Sham was the only one besides himself he could talk to anymore.
The dog came up and sat at Smokey’s feet, sniffing his smoke. “Ganja,” the shadow man called, “Come here, girl.” The dog stayed, staring at Grey while Grey watched the shadow man, intrigued. He got up and walked over. The dog followed.
“Ganja her name?” Smokey asked. Shadow nodded and said, “I was wondering if you could help me with something.” Smokey nodded back, trying to get the man in focus, but the shadows kept moving. “Depends. What you need?”
“I went to see the Quantum Mechanix production of Chopin last night, expecting a piano recital. But all that happened was a man came out on the stage with a large pie pan and showed it to the audience. Then an amorphous individual came out with a negative review of the previous night’s performance and waved it at the audience. A third person came out dressed in a tuxedo and went to the piano to play, but was prevented by a woman with an ax, which she then used to chop the piano into small bits. Never did hear any Chopin piano music.”
“What’d you think of it?”
“Different, sort of interesting actually. And the sound the piano wires made while being destroyed were rather special. Reminded me of an old John Cage performance. What did they mean?”
“Well, the Quantum Mechanix is a comedy group; they deal in the surreal, dada, science. They were playing with Quantum Physics and the Heisenberg’s Uncertainty Principle which states reality is all states, all things at once – it doesn’t become any one thing until you ask it something, and then it collapses into the answer you expect. Like Schrödinger’s Cat experiment: put a cat in a closed box with a bottle of poison gas and a radioactive isotope. If the isotope decays and an electron hits the bottle, it will break, releasing the poison, and the cat dies. But the isotope may or may not decay, so until you actually ‘ask’ the question ‘is the cat dead or alive’ by opening the box and looking, the cat is both dead and alive and every state in between. It’s your asking reality to give you an answer that reduces the cat to the single state of dead or alive.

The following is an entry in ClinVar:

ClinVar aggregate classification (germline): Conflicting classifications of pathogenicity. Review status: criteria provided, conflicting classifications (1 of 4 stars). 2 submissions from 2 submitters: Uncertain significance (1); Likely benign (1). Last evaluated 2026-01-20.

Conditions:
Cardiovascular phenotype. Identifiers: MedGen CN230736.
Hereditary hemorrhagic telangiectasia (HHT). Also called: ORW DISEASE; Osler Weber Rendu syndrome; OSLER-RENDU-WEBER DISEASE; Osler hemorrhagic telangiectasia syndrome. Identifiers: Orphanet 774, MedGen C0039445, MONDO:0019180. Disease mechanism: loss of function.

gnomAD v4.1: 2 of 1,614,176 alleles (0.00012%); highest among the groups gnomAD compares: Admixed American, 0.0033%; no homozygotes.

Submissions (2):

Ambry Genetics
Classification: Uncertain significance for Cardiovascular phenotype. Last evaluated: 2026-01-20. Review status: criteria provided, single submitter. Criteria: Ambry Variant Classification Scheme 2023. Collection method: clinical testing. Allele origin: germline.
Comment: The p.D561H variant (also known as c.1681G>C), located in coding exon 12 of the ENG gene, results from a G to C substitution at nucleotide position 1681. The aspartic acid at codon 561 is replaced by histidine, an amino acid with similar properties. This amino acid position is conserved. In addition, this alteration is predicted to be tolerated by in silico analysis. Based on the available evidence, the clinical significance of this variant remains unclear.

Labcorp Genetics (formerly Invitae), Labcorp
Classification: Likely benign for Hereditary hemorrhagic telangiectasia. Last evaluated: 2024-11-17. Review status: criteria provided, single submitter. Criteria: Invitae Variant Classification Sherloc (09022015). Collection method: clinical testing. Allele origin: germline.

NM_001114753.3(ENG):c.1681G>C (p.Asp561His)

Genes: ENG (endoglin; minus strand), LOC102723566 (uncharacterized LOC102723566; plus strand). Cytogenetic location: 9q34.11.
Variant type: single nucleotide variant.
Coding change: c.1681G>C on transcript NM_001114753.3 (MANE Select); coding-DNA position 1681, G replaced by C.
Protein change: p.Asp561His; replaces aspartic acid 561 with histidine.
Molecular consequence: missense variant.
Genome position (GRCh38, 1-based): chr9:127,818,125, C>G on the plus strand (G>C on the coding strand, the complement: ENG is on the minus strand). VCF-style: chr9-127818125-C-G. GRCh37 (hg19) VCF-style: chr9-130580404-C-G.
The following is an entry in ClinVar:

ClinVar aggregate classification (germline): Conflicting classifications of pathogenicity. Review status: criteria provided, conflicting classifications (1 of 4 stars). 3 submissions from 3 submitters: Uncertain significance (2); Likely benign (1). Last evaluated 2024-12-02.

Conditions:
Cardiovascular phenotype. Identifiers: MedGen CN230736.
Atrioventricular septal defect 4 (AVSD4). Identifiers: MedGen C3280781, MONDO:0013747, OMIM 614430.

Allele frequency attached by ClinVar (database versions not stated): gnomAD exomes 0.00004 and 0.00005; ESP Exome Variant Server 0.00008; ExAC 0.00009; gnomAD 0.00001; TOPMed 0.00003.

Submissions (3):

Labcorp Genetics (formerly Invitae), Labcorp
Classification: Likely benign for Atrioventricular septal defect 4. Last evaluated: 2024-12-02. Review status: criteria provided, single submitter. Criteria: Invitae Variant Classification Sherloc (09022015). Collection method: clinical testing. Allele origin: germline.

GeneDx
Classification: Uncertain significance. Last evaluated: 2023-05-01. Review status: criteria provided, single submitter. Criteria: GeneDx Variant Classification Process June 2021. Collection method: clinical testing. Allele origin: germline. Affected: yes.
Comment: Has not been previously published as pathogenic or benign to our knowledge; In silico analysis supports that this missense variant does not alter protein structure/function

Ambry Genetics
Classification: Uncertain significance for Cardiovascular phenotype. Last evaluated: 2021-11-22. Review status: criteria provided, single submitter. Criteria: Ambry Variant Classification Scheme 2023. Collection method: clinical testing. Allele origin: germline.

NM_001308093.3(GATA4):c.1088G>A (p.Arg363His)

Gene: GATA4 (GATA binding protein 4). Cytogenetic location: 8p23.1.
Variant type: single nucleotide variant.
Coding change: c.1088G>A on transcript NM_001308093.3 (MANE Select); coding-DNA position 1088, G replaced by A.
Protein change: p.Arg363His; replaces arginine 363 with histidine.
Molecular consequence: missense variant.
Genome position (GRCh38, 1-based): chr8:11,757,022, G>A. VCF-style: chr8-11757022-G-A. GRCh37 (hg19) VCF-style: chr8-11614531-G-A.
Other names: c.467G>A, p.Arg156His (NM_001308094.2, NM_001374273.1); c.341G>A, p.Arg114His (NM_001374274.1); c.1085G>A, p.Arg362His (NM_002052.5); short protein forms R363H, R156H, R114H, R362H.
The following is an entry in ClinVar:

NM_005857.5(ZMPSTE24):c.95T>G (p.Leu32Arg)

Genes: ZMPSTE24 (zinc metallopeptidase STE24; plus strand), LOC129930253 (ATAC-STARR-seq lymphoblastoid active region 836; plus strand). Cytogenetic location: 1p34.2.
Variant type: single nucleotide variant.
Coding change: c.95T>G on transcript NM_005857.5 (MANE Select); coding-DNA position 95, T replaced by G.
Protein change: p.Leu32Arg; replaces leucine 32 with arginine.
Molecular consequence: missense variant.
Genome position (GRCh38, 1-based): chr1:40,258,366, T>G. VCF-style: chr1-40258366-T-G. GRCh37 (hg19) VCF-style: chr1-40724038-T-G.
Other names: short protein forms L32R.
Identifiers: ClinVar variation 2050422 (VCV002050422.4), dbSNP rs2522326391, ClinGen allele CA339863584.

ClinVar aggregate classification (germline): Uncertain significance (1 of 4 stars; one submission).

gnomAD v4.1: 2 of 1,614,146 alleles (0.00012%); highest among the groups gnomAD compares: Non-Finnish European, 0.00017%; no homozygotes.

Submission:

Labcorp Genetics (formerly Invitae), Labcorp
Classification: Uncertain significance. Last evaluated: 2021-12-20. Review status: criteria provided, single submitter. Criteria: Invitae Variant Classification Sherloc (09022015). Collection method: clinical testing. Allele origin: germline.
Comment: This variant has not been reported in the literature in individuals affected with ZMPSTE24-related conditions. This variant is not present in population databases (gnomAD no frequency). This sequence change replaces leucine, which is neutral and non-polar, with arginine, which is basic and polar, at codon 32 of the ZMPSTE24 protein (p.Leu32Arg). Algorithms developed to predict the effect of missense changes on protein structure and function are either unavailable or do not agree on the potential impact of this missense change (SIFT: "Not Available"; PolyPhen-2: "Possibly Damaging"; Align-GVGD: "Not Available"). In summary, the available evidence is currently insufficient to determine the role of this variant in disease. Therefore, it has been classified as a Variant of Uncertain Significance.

“The Quantum Mechanix were playing with Chopin’s name, showing it to you in all of its states. The word Chopin looks like choppin’ but sounds like show-pan. The first man was ‘showing you a pan’ – and since it was a pie pan, there were overtones of showing a pie at a fair, and of course harmonics of the mathematical pi as well. The next person produced a pan – a negative review – of the previous show, so it went from ‘show pan’ to ‘show the show pan’ or ‘show pan of show.’ The potential piano player was stopped from playing by the chopping of the ax, so his ‘would’ of playing was chopped short. And of course the lady chopped the wooden piano, so you have her ‘choppin would’ as well as ‘choppin wood.’ It’s all absurd, surreal nonsense.”
Shadow stood, silent, looking at Smokey, then said, “Rather a long way to go for a short distance.”
“Oh I don’t know,” Smokey replied, “it is rather interesting. Take Quarks for example… Quarks create all the building blocks of the universe – protons, neutrons, electrons, voltrons. But, when they’re not creating stuff to build us, they disappear, go away, cease to exist in this universe. When they’re required to make more stuff, they come back. So where do they go when they’re gone? How do they know when to come back from wherever they aren’t? Fascinating stuff.”
“Where do you think they go?”
“Why not? They’re caterers of a sort. Must make noise. Have to be somewhere when they’re nowhere, and Illinois is as close to nowhere as I know.”
They watched Ganja take a crap.
Shadow said, “You should check that out. I know you’re almost out, and that’s good shit.” Then the sun came out, banishing the shadows, and he vanished.
— © Steven B. Smith
written in Krakow Poland 2006
rewritten Cleveland Ohio 2011
Smokey’s world – foto by Smith